Building on previous work (Metzen et al., 2016), a combination of neurophysiological and behavioral approaches reveals that changes in the background strongly impacts invariant coding and perception of behaviourally relevant signals.
Neurophysiological and behavioral approaches reveal how coordinated input from descending pathways shapes the tuning properties of electrosensory neurons in order to optimize coding of natural stimuli through temporal whitening.
Whether central vestibular neurons implement faithful stimulus encoding for the vestibulo-occular reflex or optimized coding via temporal whitening for other vestibular functions is determined by neural variability.
Cerebellar Purkinje neurons use a multiplexed simple spike code combining synchrony/spike time and firing rate, with each component encoding distinct information about movements such as motion onset timing and kinematics.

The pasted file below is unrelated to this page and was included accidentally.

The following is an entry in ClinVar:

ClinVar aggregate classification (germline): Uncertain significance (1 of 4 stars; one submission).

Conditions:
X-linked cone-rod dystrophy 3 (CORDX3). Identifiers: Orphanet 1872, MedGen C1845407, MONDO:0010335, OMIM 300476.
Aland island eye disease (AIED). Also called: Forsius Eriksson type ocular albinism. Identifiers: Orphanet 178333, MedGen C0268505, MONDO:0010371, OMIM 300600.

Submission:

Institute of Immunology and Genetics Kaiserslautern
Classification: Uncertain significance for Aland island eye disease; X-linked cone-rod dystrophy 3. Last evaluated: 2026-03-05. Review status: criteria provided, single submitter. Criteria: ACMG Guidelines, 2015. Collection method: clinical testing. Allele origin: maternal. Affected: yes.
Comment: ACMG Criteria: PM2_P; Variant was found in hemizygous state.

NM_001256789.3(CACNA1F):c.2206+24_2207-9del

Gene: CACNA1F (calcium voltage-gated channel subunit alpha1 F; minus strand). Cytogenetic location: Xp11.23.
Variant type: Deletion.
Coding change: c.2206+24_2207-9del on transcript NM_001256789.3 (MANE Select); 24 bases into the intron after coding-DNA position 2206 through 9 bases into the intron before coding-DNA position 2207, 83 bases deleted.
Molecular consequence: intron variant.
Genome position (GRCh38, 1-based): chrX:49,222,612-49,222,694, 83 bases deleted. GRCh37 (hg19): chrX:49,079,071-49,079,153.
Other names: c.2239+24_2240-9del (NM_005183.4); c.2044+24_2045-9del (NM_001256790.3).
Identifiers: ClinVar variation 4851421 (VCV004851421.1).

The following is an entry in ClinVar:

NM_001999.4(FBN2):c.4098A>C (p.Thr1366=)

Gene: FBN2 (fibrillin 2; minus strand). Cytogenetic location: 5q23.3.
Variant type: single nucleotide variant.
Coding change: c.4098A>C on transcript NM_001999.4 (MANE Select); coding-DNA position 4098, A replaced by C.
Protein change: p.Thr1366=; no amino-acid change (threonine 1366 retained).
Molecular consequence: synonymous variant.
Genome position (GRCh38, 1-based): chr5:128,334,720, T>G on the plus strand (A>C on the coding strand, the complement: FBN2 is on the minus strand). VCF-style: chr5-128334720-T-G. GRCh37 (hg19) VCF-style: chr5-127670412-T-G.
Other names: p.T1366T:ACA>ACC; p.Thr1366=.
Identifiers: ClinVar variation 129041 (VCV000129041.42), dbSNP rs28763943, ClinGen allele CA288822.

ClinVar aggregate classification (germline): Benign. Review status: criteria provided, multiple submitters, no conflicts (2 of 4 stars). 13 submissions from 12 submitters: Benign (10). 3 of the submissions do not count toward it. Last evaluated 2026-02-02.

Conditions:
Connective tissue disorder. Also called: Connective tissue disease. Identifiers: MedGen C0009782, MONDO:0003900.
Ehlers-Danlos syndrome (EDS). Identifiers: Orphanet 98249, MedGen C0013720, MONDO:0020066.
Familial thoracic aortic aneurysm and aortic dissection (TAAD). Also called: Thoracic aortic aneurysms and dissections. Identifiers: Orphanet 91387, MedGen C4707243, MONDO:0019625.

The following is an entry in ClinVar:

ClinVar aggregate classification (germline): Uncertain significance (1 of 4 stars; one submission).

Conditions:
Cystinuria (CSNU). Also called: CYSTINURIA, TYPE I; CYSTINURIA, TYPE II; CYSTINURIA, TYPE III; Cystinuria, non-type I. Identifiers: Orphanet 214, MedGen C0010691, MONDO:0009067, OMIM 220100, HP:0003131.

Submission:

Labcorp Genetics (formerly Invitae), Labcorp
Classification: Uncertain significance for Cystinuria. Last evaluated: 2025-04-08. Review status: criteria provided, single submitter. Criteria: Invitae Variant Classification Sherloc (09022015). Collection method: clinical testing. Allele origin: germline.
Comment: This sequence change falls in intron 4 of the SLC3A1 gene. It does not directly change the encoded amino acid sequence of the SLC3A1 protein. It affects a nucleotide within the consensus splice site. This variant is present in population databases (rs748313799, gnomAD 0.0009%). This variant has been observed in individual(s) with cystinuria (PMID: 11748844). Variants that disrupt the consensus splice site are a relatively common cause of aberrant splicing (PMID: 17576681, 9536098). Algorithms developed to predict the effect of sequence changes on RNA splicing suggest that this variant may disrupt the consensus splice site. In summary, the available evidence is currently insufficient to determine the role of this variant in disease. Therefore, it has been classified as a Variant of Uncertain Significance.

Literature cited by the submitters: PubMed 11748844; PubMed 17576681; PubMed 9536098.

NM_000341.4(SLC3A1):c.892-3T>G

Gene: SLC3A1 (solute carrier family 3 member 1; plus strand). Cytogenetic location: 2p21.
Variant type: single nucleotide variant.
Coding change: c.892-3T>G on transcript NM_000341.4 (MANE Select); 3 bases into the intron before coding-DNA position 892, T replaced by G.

The biophysical diversity that is intrinsic to spiral ganglion neurons emerges as spatial gradients during early post-natal development and endures through subsequent maturation to likely contribute to sound intensity coding.
The conductance-based encoding model creates a new bridge between statistical models and biophysical models of neurons, and infers visually-evoked excitatory and inhibitory synaptic conductances from spike trains in macaque retina.